In Pennsylvania, there are two critical pieces of legislation currently in the state Senate that are essential to us making the shift. Special Energy Session House Bill 1 (SHB1, the clean energy funding bill) and House Bill 2200 (the energy savings bill) will position Pennsylvania as a leader in the field of renewable energy development, at the same time spurring thousands of new family-sustaining jobs.
To inspire this change, PennFuture has launched our Campaign for Great Green Jobs this week, together with dozens of businesses, community groups, faith-based organizations, and environmental/conservation groups. Passing this legislation as soon as possible will not only enable Pennsylvanians to begin to reap the energy savings benefits such as lower electricity bills, rebates for energy efficient appliances, and grants for solar energy, it will enable the Commonwealth to compete with neighboring states for thousands of outstanding new jobs. And it will begin to significantly curb our state's massive contribution to the crisis of global warming.
Citizen action is essential. Contact your state senator today, and tell them that you want a “yes? vote on both SSHB1 and HB2200. Passing House Bill 2200 and Special Session House Bill 1 by the Senate would be a one-two punch against an economy sliding into recession, skyrocketing fuel prices and pollution.
Listen in to this week’s podcast, as John Hanger discusses the importance of the green economy and Pennsylvania’s clean energy future. PennFuture knows that a thriving economy depends on a healthy environment and healthy communities. Help us achieve this mission by joining us as a PennFuture member. Membership with PennFuture offers the opportunity to become a part of the solution to the challenges Pennsylvania is facing. Your voice counts: let it be heard loud and clear.
Fri, 7 March 2008
Bacterial resistance to antibiotics is a growing problem. The Union of Concerned Scientists estimates that 70 percent of all antibiotics manufactured are fed to healthy animals at livestock operations. Because of the concern of the role that the routine use of antibiotics plays in creating these super germs, many public health organizations have called for a complete or partial ban on the practice. These organizations include American Medical Association, the American Public Health Association, the Council of State and Territorial Epidemiologists, the World Health Organization, and the National Association of State Public Health Veterinarians.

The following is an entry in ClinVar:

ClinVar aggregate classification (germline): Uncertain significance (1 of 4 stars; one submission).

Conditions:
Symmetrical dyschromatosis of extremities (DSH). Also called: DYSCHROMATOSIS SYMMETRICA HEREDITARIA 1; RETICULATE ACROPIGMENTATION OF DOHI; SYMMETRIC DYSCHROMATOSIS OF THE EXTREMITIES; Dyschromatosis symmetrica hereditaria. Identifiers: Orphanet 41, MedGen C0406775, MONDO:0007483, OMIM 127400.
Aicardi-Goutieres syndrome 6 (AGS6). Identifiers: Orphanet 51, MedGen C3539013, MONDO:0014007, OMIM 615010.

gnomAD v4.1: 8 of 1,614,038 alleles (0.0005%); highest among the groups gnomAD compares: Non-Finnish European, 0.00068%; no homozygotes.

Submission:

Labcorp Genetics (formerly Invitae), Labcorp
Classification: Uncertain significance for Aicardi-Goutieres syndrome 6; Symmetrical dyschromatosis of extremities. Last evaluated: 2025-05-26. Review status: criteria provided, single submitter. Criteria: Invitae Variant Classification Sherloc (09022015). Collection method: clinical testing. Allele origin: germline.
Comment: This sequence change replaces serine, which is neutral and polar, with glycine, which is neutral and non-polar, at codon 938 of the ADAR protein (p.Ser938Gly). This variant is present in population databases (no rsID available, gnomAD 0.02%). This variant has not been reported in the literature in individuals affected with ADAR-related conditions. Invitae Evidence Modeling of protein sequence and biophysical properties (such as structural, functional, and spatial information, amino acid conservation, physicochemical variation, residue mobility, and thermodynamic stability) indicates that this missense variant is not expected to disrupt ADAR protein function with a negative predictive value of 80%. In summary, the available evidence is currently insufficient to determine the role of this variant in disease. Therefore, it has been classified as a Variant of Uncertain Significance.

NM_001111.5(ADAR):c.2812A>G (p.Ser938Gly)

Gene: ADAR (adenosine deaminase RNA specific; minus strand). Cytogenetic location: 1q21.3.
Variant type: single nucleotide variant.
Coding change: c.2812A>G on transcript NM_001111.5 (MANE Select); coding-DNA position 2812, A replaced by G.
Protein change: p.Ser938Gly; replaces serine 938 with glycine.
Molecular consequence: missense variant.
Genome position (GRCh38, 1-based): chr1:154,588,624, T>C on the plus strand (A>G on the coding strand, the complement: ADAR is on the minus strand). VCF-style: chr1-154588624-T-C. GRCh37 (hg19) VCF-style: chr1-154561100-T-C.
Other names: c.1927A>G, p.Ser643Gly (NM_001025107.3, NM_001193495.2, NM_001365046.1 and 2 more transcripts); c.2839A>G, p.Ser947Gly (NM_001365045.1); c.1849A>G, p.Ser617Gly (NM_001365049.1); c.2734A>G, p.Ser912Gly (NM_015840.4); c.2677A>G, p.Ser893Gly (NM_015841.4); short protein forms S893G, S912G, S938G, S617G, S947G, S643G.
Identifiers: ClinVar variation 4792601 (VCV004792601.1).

Animals at factory farms (large, concentrated animal feedlots that are becoming all-too-commonplace in the Commonwealth) are routinely fed low doses of antibiotics to enhance growth and to prevent outbreaks of disease. The constant low doses of antibiotics kill susceptible bacteria, but bacteria resistant to the drug survive and multiply. In short order, most of the bacteria become resistant to treatment by antibiotics.
In this podcast, PennFuture's Heather Sage talks with public health expert Dr. Amy Sapkota from the University of Maryland School of Public Health/Maryland Institute for Applied Environmental Health. Dr. Sapkota's work focuses on evaluating the relationships between human diseases stemming from infection, and the pathways to humans from agriculture, water production, and the environment. She explains the basics of antibiotics resistance and why public health officials worldwide are so concerned with this situation.
While overuse and misuse of antibiotics in agriculture are certainly not the only contributing causes to antibiotics resistance, they are a significant part of the problem, and one that must be addressed. Many of the antibiotics used in animal feed are also used in human medicine. If a person becomes infected with resistant bacteria, the use of antibiotics to treat a resulting disease may not work at all, or less effectively. People can be exposed to these bacteria by handling contaminated meat, drinking contaminated water or breathing contaminated air.
There are ways that we can protect ourselves from exposure to bacteria in our daily lives. Dr. Sapkota advises to wash hands regularly with warm water and regular soap (not antibacterial soap-- which is also contributing to antibiotics resistance), avoiding the use of personal products that are labeled as antibiotic, employing safe meat handling and meat cooking practices, buying organic products, and by taking any prescribed antibiotics properly.
But what about exposures from other pathways, such as contaminated air or water? This is where policy changes must be implemented. Part of the answer lies in limiting the use of antibiotics at livestock facilities. PennFuture's Safe Foods, Safe Families campaign is beginning to do just that. Visit our Web site to learn more about how we are working to keep medicines working for you. There is also a wealth of information at the Keep Antibiotics Working site.